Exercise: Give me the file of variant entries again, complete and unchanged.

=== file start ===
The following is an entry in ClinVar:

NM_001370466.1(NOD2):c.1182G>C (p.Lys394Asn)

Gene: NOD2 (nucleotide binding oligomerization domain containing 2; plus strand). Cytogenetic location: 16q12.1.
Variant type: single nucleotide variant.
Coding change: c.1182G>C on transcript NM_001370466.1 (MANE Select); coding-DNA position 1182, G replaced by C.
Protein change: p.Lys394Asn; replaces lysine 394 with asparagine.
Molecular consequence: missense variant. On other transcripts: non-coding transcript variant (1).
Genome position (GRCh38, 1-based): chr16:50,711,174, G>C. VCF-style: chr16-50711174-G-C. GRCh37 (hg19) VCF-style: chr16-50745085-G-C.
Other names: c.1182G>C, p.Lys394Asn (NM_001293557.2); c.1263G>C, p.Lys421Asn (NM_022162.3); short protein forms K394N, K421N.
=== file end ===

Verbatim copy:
The following is an entry in ClinVar:

NM_001370466.1(NOD2):c.1182G>C (p.Lys394Asn)

Gene: NOD2 (nucleotide binding oligomerization domain containing 2; plus strand). Cytogenetic location: 16q12.1.
Variant type: single nucleotide variant.
Coding change: c.1182G>C on transcript NM_001370466.1 (MANE Select); coding-DNA position 1182, G replaced by C.
Protein change: p.Lys394Asn; replaces lysine 394 with asparagine.
Molecular consequence: missense variant. On other transcripts: non-coding transcript variant (1).
Genome position (GRCh38, 1-based): chr16:50,711,174, G>C. VCF-style: chr16-50711174-G-C. GRCh37 (hg19) VCF-style: chr16-50745085-G-C.
Other names: c.1182G>C, p.Lys394Asn (NM_001293557.2); c.1263G>C, p.Lys421Asn (NM_022162.3); short protein forms K394N, K421N.